[1] Feng Ming-Chung, (ed.), Splendours of the National Palace Museum (Taipei, 2010), p.1

[2] Feng Ming-Chung, (ed.), Splendours of the National Palace Museum (Taipei, 2010), p.32

[3] C. Holcombe, The Exemplar State: Ideology, Self-Cultivation, and Power in Fourth-Century China, Harward Journal of Asiatic Studies, Vol.49, No. 1 (Jun. 1989), p101

[4] Tradition and Continuity, at  www.npm.gov.tw

[5] Feng Ming-Chung, (ed.), Splendours of the National Palace Museum (Taipei, 2010), p.1

[6] Tradition and Continuity, at www.npm.gov.tw

[7] Treasures of the National Palace Museum guidebook, p.10

[8] Feng Ming-Chung, (ed.), Splendours of the National Palace Museum (Taipei, 2010), p.2

[9] Feng Ming-Chung, (ed.), Splendours of the National Palace Museum (Taipei, 2010), p.2

[10] Feng Ming-Chung, (ed.), Splendours of the National Palace Museum (Taipei, 2010), p.2

[11] Tradition and Continuity, at www.npm.gov.tw

[12]Tradition and Continuity, at  www.npm.gov.tw

[13] Feng Ming-Chung, (ed.), Splendours of the National Palace Museum (Taipei, 2010), p.3

[14] Feng Ming-Chung, (ed.), Splendours of the National Palace Museum (Taipei, 2010), p.227

[15] www.ndap.org.tw

[16] Feng Ming-Chung, (ed.), Splendours of the National Palace Museum (Taipei, 2010), p.233

[17] http://www.npm.gov.tw/digitization/en/ implementation/archives.htm

[18] http://www.npm.gov.tw/digitization/en/implementation/archives.htm

[19] http://www.npm.gov.tw/digitization/en/ implementation/archives.htm

[20] http://www.npm.gov.tw/digitization/en/ implementation/archives.htm

[21] S.Bozzato, ‘Like City Lights Receding: An Assessment of the National Palace Museum Digitization Project’, p.47

[22] Feng Ming-Chung, (ed.), Splendours of the National Palace Museum (Taipei, 2010), p.227

[23]S.Bozzato, ‘Like City Lights Receding: An Assessment of the National Palace Museum Digitization Project’, p.48

[24] S. Bozzato, ‘Like City Lights Receding: An Assessment of the National Palace Museum Digitization Project’, p.48

[25] www.npm.gov.tw/digitization/en implementation/archives.htm /

[26] H. Gardner, ‘Can Technology Exploit Our Many Ways of Knowing?’, www.howardgardner.com, p.33

[27]http://www.npm.gov.tw/english/fashion/index.html

[28] J.M. Bradburne, Interaction in the Museum: Observing, Supporting, and Learning (Libri Books, 2000),  p.55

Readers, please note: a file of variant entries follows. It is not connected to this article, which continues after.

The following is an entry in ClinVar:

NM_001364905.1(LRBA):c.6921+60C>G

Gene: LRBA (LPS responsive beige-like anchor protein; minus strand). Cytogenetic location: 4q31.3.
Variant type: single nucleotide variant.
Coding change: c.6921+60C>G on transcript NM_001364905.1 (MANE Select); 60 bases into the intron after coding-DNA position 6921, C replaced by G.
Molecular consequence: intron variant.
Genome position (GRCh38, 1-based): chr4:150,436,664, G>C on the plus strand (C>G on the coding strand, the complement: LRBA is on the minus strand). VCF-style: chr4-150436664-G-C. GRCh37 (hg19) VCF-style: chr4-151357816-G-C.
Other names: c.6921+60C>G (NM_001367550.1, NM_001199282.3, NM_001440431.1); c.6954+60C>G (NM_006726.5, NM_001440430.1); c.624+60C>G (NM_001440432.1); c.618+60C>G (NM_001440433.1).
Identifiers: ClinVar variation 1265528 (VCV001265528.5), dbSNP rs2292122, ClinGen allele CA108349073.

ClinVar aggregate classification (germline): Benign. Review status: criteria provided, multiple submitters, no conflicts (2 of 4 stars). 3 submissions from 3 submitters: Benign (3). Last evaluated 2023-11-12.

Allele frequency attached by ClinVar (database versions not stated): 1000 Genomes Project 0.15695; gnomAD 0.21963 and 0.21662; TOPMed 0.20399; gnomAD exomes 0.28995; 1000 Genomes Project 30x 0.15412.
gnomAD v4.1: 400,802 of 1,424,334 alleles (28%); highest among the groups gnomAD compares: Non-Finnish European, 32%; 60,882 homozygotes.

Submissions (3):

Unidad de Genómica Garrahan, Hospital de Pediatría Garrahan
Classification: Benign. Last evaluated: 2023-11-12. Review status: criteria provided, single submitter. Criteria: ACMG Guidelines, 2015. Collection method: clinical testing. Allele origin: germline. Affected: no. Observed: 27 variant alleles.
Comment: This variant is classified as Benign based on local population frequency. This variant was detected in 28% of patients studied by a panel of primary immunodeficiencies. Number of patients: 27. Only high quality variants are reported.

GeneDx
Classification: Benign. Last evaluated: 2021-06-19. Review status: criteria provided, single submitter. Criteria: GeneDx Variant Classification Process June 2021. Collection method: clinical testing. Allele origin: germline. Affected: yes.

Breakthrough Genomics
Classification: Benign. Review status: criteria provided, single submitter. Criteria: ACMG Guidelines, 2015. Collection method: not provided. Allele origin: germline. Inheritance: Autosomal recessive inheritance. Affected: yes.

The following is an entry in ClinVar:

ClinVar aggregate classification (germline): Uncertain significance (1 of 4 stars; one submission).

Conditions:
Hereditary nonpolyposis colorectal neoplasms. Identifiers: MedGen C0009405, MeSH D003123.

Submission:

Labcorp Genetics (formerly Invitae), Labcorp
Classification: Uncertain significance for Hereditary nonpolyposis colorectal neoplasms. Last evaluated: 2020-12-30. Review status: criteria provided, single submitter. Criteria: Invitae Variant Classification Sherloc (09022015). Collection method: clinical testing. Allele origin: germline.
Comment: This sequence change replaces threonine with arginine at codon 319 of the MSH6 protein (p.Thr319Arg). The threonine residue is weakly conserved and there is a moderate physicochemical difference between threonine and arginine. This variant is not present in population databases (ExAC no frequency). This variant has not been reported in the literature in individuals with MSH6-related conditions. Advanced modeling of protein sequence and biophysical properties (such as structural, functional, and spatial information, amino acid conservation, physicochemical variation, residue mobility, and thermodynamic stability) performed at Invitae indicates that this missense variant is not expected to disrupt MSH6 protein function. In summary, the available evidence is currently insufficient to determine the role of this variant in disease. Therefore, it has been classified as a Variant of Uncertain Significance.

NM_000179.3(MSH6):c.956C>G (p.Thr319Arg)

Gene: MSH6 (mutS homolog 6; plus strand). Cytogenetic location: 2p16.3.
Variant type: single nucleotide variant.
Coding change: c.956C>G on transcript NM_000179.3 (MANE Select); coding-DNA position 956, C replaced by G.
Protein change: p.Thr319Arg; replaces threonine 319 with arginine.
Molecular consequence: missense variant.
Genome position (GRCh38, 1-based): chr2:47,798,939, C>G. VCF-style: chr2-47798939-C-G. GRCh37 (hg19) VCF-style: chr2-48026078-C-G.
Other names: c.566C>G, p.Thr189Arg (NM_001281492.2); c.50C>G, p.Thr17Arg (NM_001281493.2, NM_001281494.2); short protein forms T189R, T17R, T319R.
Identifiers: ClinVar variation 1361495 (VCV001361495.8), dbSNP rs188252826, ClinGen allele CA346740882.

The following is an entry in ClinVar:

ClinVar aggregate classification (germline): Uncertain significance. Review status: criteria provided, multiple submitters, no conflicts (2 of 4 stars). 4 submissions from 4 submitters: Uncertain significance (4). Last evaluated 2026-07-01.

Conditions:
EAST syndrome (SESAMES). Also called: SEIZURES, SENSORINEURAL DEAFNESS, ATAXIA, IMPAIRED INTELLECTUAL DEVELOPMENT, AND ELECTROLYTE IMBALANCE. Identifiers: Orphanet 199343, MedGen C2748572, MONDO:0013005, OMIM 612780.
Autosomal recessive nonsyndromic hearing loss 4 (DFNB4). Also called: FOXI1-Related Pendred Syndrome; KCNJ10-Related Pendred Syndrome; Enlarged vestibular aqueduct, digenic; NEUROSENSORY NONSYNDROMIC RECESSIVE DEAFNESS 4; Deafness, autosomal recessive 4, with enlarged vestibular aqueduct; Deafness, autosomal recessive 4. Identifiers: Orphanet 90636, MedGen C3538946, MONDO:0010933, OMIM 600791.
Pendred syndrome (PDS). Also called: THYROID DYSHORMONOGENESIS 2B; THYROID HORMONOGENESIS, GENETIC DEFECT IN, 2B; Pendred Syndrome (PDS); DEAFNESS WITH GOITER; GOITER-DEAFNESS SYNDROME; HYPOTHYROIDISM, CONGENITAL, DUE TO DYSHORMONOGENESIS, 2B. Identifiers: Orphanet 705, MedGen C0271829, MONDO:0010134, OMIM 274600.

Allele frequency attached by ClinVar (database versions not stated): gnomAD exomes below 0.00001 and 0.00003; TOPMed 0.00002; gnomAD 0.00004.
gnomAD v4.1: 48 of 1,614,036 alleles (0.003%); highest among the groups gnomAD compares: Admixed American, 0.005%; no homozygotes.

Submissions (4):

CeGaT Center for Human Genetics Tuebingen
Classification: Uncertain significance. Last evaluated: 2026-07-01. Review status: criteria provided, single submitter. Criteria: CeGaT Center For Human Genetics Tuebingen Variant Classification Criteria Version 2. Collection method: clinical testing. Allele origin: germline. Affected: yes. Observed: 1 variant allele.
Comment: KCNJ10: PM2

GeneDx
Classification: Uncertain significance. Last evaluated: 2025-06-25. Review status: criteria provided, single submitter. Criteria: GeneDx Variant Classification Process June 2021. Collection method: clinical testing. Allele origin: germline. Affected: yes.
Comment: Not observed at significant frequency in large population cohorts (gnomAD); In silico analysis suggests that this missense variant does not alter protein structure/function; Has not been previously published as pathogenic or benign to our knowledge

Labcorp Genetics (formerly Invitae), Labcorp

[29] http://tech2.npm.gov.tw/da/3d/en/intro.htm

[30] http://tech2.npm.gov.tw/da/3d/en/intro.htm

[31] http://tech2.npm.gov.tw/da/3d/en/intro.htm

[32] J.M. Bradburne, Interaction in the Museum: Observing, Supporting, and Learning (Libri Books, 2000), p.61

[33] http://elearning.npm.gov.tw/courses/digital_2-4-2/digital_2-4-2-3/t_course04/online/viewer.htm

[34] http://elearning.npm.gov.tw/protection_en/index.html

[35] http://www.npm.gov.tw/exh99/npm_digital/en3.html

[36] R.W. Sweeny, Lines of Sight in the Network society: Simulation, Art Education, and a Digital Visual Culture, Studies in Art Education, Vol. 46, No. 1, Technology Issue (Autumn, 2004), p.76

Silvia Bozzato

Born in Venice (1977), I studied Special Education at the University of Trieste. After a first professional experience working with disabled adults at La Casa Rossa, I moved to Tasmania, where I graduated in Medieval History and Asian Studies at the University of Tasmania in Hobart.
I hold a MA degree Cum Laude in Arts and Heritage from Maastricht University. I began my career as assistant curator at the Tasmanian Museum and Art Gallery in Hobart.
Besides collaborating with major museums as the Maritime Museum in Greenwich (UK) and the Taipei National Palace Museum (Taiwan), I received my training in World Heritage Administration at Unesco World Heritage Centre in Paris.
In 2010 I began researching in the field of Digital Art and Culture, my focus being on the relationship between digital language and human interpretation of culture. 
I currently collaborate with Maastricht University as Guest Speaker and Lecturer.
I live between Maastricht and Taiwan, trying to find the balance between Eastern high tech culture and Western tradition.